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We Cut the Cable and Haven't Looked Back

Photograph by Twenty20

Cable TV was the drug that I just couldn't quit. I knew it was bad for me and my wallet, but I couldn't go a day without it. Even when I didn't enjoy it, I still used. I'll admit: I was a cable junkie.

I wasn't alone, either. My sons, my husband, we were all remote-toting addicts. Even with 1,000 or more channels, we couldn't glean an ounce of satisfaction. Every time we upped our dose, we needed more.

We added premium channels, purchased NFL and entertainment packages, and when it wasn't enough, we paid for monthly or yearly subscription services like Netflix, Hulu and Amazon Prime.

I remember a year ago this month, looking at our cable bill and feeling sick. We were spending more than $1,100 a year on cable alone, all in an effort to distract ourselves. We complained about not having anything to watch, we complained about being broke, complained about not spending enough time together. We all knew the real problem, but someone had to come forward, accept responsibility, and make a change.

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I took it upon myself a few weeks before Thanksgiving, while my husband was away on deployment, to sit down with my sons and share my thoughts.

"We're short on money, we're bored with what's on TV, and I think we should cut the cable," I said. I was matter-of-fact with them, not wanting to betray my real feelings of fear at the thought of losing the thing I loved almost as much as them.

I was prepared for the arguments, the litany of defenses, but my sons surprised me. They both agreed.

"Sounds good, mom," my oldest said.

"Yeah, I think that's a great idea," my youngest replied.

I'll admit something that I've never told anyone but my sons: It was a little scary that first day the TV stopped working. Television had long been my mental crutch, a way to disassociate from the world, a way to bond, a way to stay informed.

I'll be honest, I was a little offended at their lack of protest. I mean, I'd paid nearly $97 a month (more or less) for their entire lives, and it turned out they didn't care either way. I may have been projecting my needs on them a bit.

Within 30 minutes, a disconnect date was set for one week later. During that final week, in our free time, my kids and I binged on Comedy Central, Bravo (OK, I binged on Bravo) and post-apocalyptic supernatural shows on the CW. Like masochists on Thanksgiving, we kept going back for more. By the time we reached our deadline, we were too full to care. Our eyes were glazed-over; our minds saturated in ultra high definition alternative realities. I'm not saying it was the healthiest way to go out, but it worked for us.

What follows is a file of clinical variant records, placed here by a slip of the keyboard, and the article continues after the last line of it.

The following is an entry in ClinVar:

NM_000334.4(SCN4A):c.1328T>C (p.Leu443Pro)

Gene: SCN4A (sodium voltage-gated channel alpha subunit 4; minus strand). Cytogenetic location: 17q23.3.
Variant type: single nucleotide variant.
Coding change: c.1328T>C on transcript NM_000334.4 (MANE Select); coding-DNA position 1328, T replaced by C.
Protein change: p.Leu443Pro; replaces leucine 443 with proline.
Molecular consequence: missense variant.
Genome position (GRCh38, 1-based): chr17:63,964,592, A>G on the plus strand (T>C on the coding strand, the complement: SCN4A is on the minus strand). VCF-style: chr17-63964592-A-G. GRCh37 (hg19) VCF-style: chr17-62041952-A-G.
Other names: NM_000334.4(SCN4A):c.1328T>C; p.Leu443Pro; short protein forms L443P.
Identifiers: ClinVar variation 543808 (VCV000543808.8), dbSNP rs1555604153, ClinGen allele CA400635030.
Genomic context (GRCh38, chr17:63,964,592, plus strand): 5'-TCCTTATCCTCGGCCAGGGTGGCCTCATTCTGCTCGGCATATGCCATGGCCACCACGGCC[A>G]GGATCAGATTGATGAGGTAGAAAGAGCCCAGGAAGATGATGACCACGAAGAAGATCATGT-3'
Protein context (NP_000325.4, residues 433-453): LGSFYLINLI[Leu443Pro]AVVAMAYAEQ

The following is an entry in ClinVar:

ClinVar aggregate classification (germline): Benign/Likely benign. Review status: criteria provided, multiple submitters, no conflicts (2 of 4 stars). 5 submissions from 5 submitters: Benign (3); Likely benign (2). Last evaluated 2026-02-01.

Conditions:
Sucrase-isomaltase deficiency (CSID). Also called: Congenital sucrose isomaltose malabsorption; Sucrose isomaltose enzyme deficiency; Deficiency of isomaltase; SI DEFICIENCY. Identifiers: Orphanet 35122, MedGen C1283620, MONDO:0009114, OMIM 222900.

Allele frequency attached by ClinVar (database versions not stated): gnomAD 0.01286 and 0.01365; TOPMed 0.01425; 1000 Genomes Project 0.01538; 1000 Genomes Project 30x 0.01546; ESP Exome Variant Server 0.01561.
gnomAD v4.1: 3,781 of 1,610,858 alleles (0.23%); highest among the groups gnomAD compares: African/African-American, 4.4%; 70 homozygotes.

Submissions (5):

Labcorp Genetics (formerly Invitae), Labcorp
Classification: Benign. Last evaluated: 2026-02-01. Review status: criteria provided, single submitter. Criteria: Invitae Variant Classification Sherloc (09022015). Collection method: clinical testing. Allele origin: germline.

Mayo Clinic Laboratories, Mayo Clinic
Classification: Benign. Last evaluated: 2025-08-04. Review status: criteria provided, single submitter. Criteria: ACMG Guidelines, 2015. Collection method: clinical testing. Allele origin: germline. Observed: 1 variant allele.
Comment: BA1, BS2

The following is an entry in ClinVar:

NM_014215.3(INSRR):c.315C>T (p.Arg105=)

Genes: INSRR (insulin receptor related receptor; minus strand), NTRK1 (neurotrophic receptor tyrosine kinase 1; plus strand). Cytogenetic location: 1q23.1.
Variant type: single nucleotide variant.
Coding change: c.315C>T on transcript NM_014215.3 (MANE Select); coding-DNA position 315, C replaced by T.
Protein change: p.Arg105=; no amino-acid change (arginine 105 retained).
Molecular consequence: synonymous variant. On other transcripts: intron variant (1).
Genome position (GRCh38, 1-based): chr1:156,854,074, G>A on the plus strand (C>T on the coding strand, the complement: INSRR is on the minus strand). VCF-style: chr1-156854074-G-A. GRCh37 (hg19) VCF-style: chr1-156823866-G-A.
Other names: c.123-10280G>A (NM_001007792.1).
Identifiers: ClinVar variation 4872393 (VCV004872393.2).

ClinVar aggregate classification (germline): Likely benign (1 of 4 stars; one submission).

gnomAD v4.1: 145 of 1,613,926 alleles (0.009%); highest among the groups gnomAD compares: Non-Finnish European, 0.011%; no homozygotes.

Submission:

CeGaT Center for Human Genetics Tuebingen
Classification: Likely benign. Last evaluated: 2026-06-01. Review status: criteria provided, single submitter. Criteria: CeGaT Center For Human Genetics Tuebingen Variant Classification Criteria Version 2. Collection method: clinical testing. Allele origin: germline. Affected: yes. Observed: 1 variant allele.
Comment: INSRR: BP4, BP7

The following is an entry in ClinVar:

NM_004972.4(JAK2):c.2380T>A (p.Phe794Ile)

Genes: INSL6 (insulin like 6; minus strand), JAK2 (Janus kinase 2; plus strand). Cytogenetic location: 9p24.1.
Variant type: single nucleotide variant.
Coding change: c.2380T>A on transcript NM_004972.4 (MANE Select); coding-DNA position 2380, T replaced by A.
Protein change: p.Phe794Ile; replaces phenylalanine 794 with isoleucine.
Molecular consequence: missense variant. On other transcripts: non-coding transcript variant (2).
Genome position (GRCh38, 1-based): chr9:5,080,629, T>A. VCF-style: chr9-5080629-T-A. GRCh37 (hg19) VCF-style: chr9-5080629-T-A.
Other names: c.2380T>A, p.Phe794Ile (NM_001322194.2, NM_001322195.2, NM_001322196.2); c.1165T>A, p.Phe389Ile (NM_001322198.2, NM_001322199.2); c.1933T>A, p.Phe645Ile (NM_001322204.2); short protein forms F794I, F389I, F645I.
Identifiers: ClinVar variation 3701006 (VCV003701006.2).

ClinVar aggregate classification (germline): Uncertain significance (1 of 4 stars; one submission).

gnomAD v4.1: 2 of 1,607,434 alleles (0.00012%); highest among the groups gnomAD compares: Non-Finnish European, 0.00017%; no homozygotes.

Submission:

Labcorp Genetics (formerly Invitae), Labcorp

I'll admit something that I've never told anyone but my sons: It was a little scary that first day the TV stopped working. Television had long been my mental crutch, a way to disassociate from the world, a way to bond, a way to stay informed.

While we still kept our monthly subscription services, it wasn't the same as clicking through one thousand channels as our butts melted into the soft confines of our couch. Plus, I had to wait until the next day to watch certain new episodes of my favorite shows (like "Jane the Virgin," "The Mindy Project" and "New Girl"), and some shows weren't available at all. Like, ever. Parting ways with my beloved "Real Housewives" was probably the hardest blow.

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The savings were hard to beat, though. Before cutting the cable, we paid roughly $170 a month for internet, cable TV and our monthly subscription services. After axing cable, our total payments added up to just $73 a month.

Somehow we survived those first few weeks sans a cable subscription. Foreign as it was to not have cable TV wired in every room, we found that we did strange things, like talk more and plan activities outside the home — together.

All that money we saved from cutting our cable went instead to cool activities, like our recent family trip to India and Japan. We don't miss cable at all. It's weird to say that, but it's really true.

No, we didn't start playing banjos and canning our own food, although that would've been kind of cool. Instead we fell into a new routine, one where TV wasn't the central focus of our lives. It's been a year now and we still don't regret our decision. All that money we saved from cutting our cable went instead to cool activities, like our recent family trip to India and Japan. We don't miss cable at all. It's weird to say that, but it's really true.

Looking back, it feels like cable TV is an ancient artifact, something people did in the good old days, something that died out when better technology came along.

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Just like VHS and cassette tapes, I think cable TV is on its way out the door. People don't want to be limited by pricey contracts or costly equipment rentals, and we want the opportunity to see the shows we love, when we want to watch them, wherever we feel like watching them. I've done a great deal of television watching sitting in my car (not while driving) waiting for my kids to get out of practice.

None of us regret cutting the cable. When my husband returned from deployment, he was already used to not having easy-access television at his fingertips, and he liked that we were saving so much money, although he did buy himself an antenna to catch his weekly football games.

If you're wondering if you could possibly manage without cable, I say go for it. You may just find, like us, that you have more free time, more money, and more control over what you watch. How can that be a bad thing?

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